This is a long read so be warned. I’ve repaired a few machines that folks had as luggage on an airplane. Don’t do it. If it does not fit as carry on have it shipped. The damage from shipping a typewriter is WAY LESS than being dropped to the tarmac. This army green baby is a family heirloom and is going to stay that way. It came to me with multiple frame cracks, the front around the keys entirely broken off into pieces, the space bar and several keys mangled, one rear bearing tower sheared off, loose parts in a bag and the tab mechanism in the back cracked in two. On top of that, the carriage was jammed solid and also had sheared parts. I love the challenge!
First, getting the carriage off revealed the bearings themselves were intact. The bearing races were deformed from the fall and required a bit of finesse to get them realigned. I had a nice discussion with Don the welder about what could be welded and what not to risk. The tab tower in the back was too thin a material to weld, so we surmised that if the rear bearing tower could weld up precisely then it could force the tab tower into alignment and we could then settle for epoxy on that piece. The front had been previously welded many years ago. When the machine took a tumble, it broke at each old weld! So this customer shouldn’t feel too bad since this L.C. Smith had already taken a dive and survived. When the typewriter came back from Don’s shop the welds looked great, only needing the requisite grinding and smoothing to prep for painting.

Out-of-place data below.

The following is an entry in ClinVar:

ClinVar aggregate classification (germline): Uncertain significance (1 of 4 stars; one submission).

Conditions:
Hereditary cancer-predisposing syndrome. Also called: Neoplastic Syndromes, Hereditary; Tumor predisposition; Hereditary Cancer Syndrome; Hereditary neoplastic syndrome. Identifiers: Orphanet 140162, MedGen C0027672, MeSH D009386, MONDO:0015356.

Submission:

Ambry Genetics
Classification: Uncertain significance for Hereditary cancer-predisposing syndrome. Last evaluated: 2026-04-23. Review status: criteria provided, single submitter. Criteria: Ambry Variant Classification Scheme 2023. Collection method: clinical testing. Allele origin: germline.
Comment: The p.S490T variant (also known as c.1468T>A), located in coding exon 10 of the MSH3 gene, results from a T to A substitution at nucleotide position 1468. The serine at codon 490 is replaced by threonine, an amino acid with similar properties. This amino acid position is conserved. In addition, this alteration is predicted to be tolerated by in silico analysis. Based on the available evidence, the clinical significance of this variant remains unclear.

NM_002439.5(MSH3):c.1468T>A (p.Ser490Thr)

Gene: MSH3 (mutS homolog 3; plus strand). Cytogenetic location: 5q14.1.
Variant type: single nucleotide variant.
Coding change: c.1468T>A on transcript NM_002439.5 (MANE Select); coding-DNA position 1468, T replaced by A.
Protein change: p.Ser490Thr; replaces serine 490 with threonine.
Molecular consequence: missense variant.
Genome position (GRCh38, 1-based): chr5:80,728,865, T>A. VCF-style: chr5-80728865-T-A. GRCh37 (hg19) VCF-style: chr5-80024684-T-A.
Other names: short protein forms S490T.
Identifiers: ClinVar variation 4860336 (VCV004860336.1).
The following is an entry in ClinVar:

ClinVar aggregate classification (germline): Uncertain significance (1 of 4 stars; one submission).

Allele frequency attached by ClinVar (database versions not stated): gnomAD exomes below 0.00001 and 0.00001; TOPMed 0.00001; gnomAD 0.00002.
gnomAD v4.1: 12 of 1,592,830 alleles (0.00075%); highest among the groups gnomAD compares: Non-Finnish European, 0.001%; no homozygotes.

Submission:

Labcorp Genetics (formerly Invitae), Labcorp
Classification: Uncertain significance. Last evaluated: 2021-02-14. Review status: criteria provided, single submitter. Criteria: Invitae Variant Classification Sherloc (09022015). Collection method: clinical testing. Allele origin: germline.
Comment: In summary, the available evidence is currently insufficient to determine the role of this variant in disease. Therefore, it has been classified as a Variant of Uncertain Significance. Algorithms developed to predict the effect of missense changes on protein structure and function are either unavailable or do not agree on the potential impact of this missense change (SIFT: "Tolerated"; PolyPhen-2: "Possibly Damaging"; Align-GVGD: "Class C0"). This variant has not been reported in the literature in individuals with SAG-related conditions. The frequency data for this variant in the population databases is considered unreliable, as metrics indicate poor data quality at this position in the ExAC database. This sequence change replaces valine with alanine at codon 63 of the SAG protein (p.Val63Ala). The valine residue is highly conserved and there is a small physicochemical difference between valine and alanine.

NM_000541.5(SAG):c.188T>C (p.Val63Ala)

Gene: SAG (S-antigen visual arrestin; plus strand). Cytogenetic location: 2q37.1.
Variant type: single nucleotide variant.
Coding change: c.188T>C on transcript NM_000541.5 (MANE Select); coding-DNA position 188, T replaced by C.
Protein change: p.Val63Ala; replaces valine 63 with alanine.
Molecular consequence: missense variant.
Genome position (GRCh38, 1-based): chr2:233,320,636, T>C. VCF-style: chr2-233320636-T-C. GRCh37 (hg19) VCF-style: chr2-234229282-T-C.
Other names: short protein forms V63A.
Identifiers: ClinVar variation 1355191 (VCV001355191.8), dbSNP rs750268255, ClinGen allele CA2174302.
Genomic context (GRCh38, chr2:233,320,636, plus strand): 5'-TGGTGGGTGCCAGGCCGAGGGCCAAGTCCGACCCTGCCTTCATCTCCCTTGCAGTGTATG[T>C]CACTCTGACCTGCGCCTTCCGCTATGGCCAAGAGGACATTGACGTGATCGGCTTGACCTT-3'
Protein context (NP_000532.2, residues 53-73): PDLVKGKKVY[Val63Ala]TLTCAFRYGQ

The tab tower indeed came together nicely as soon as the bearing tower was snugged into place. The space bar was so badly mangled I had to completely dismantle its links to get them “straight” again. Actually, the space bar links will never be straight again, just functional.
One of the tab links had previously been replaced with a section of hack saw blade and a couple bent nails. I love how folks use what ever works close at hand. I substituted the hacksaw blade with 1/4 inch stock material for more precise key action.
Back to the welds. The paint I started with bubbled. Darn it, now I start over. I went back to bare metal and started the prep process all over. Not sure what contaminated the surface so I’m making sure everything is very clean this go around. The final black paint, while not perfect, is a nice shiny black that will last the life of the machine. Once the carriage was put back on, it required a few adjustments to the bearing races. I love the L.C. Smith typewriters of that era. Before you reattach the draw band, the carriage just floats back and forth.
Ok, draw band is attached and the real testing begins. Tabs tabulate, check, space bar spaces and backspace backs, check, margin release releases, check, all keys imprint with factory alignment, check, upper/lower case alignment, check, check and check! This beauty is back in service.